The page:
10
Apr

Tuesday Morning – Don’t Sell Your Car Just Yet

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Oil Slices Through My $62.50 Target With Room To Spare. Oil traded off yesterday as the world woke up to the fact that 15 more Brits were waking up in London and not Tehran. It happened last week but the world just took notice. That's the official excuse for the $2.77 rout in May crude as the "geopol" premium began to come out of the price of a barrel of oil.

Beginning at $60 around March 22nd, oil had charged as high as $68 during the "crisis" and now it's time to test that $60 mark again. If we don't slice through that and close below it, watch out for the dip buyers to come screaming into the sector. I said this the last time oil was testing $50 and man did they bounce it off the round number!

Yesterday I gave a graphical tour of the US gasoline situation. While we wait on more data tomorrow lets take a quick look at OECD nation inventories.

I've heard and red several comments regarding falling crude stock piles in the Organisation for Economic Co-operation and Development (OECD) countries. The latest official data is for December and at that time OECD oil inventories were approaching all time highs. Maybe they've fallen drastically in the last three months. Of course, this hasn't been the case in the U.S., which makes up just over two-fifths of the OECD stocks but I'll get to that in moment.

Total OECD Stocks, as of December 31, 2006, were 10% higher than they were at the beginning of 2001. So as worldwide demand spirals out of control and peak oil theorists tell you to sell your car while you can, inventories enjoy a rather steady build. Hmmm.

 total.JPG

European OECD Stocks, which make up roughly a third of total OECD stocks, were 8% higher for the same period and were at an all time high at the end of December. This growth did not come from a definitional change in the OECD composition during the period.

europe.JPG

Other Non-European, Non U.S. OECD Stocks, were down slightly from 5 years ago but only make up 2% of the total. Maybe these are the ones commentators keep referring to as "falling off a cliff". If that's the case I really don't care.

other-non-europe.JPG

I saved the U.S. for last for two reasons: 1) it's the biggest piece of the OEDC at 41% of total stocks when the SPR is included and 2) the EIA tracks inventories in the US every Wednesday so I can extend the chart beyond the timeframe of the previous charts. First, the OECD data for the U.S.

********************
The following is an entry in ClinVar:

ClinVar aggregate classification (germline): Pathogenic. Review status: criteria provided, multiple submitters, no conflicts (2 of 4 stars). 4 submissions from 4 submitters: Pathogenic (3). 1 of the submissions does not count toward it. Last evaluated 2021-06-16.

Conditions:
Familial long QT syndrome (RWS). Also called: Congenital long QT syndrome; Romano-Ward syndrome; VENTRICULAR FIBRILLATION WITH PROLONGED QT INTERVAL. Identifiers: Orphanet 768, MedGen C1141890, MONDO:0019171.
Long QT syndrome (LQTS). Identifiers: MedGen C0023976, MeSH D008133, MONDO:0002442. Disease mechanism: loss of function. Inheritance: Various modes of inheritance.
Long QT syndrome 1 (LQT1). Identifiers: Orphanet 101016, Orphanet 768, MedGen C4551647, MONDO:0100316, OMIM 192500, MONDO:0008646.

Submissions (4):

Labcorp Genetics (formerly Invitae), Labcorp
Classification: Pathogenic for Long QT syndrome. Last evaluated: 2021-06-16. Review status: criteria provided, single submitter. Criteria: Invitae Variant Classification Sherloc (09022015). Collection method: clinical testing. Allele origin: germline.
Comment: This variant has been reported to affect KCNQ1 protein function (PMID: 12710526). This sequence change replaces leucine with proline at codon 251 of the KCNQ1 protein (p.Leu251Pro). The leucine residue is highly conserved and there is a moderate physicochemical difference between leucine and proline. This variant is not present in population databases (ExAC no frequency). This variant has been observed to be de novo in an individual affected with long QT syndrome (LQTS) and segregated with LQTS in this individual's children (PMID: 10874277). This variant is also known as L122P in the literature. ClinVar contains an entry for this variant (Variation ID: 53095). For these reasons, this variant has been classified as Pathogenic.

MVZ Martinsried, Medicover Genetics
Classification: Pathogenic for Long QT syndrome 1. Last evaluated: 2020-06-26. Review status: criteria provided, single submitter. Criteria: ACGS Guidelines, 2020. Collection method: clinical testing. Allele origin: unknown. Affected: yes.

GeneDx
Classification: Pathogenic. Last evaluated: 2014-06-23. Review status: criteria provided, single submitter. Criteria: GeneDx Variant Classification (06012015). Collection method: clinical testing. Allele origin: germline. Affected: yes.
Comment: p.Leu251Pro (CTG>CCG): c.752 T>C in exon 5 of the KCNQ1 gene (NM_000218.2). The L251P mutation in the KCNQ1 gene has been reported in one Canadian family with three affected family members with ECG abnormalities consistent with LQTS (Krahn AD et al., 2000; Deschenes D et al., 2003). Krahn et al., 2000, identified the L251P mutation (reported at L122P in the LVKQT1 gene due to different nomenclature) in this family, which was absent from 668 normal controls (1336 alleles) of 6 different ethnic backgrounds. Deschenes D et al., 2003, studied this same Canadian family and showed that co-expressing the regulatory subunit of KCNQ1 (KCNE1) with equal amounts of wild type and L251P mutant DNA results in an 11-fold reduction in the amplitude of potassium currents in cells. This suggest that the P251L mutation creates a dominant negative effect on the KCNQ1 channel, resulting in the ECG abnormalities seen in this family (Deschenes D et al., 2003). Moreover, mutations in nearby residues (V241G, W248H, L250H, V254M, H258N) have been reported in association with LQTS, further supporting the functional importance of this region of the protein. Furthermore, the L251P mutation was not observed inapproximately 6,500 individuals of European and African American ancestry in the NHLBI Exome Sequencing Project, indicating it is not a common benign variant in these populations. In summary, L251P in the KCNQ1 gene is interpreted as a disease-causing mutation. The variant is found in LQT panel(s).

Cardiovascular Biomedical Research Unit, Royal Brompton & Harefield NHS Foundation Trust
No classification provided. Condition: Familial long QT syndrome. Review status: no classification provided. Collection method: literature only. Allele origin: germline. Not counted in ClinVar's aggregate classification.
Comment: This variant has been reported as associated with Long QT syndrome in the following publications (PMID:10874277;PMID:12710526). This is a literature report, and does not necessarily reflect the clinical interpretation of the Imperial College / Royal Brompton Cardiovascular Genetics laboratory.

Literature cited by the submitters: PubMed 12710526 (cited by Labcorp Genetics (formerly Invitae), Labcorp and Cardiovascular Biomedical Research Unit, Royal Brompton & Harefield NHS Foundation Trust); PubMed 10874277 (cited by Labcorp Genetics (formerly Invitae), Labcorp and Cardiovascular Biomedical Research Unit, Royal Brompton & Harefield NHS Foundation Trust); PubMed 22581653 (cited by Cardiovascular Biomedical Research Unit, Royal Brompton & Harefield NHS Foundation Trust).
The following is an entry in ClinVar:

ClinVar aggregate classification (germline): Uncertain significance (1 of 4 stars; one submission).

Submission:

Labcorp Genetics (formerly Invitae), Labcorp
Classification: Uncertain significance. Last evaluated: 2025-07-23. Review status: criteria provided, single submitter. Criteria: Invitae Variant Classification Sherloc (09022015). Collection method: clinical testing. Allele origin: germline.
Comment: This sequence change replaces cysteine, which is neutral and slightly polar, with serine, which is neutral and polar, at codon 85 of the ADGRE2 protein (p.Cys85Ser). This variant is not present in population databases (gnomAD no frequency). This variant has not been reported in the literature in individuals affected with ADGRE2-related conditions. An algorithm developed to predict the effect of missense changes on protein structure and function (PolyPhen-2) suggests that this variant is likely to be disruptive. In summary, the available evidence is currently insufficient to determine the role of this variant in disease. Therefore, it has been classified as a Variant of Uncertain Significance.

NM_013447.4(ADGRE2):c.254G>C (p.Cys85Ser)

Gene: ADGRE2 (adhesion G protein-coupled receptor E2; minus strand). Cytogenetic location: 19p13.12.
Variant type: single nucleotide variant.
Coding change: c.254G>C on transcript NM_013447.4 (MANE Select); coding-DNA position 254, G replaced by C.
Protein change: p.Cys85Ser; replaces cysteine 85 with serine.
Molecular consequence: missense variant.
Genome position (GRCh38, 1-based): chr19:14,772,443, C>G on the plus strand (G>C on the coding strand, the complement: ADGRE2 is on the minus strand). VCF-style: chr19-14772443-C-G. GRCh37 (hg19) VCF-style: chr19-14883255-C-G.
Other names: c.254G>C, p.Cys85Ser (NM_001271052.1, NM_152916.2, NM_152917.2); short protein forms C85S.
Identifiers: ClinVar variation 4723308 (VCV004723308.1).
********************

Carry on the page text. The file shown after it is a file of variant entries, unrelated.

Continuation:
us-with-spr.JPG

And Finally, the U.S. without the SPR included. Here the Strategic Petroleum Reserve is removed to provide greater detail and because it really hasn't changed much in the last 18 months. Note inventories are up 15% relative to the beginning of the period and that the SPR is not the source of growth here.

 us-through-march-2007.JPG

So for the record let me just state that we're not running short of storage. In tomorrow's post I'll start looking at recently revised regional demand and supply estimates for 2007 and talk a little bit about the expected growth in the OPEC surplus in 2007 and 2008. No doubt demand is growing smartly but is this growth as out of control as the MSM and hedge fund guests would have you believe. Shhh, don't tell T Boone or he'll jump on CNBC to refute it!

Natural Gas. Yawn. Wake me after the inventory report on Thursday.

Gas Inventories Remain 27% Above The Five Year Average

  • Storage as of March 30, 2007: 1,569 Bcf.
  • Max storage for this week in history: 1,696 Bcf (2006). At present gas is at it’s 2nd highest level in history for this date.
  • We are now DOWN 7% (125 Bcf) relative to year ago storage levels. This is an improvement from a 17% YoY storage deficit just three weeks ago. This swing from a YoY storage surplus to a YoY storage deficit when the cold weather hit in mid January is what propelled natural gas from $6.50 to nearly $8 this year (May contract). 
  • We remain 27% (1,231 Bcf) ABOVE the 5 year average which includes 2006’s record levels.

gas-storage-040907.JPG

In tomorrow's post I'll start looking at summer build rates but this post has gotten monstrously long.

Odds & Ends

Holdings Watch: puts on everything but shipping.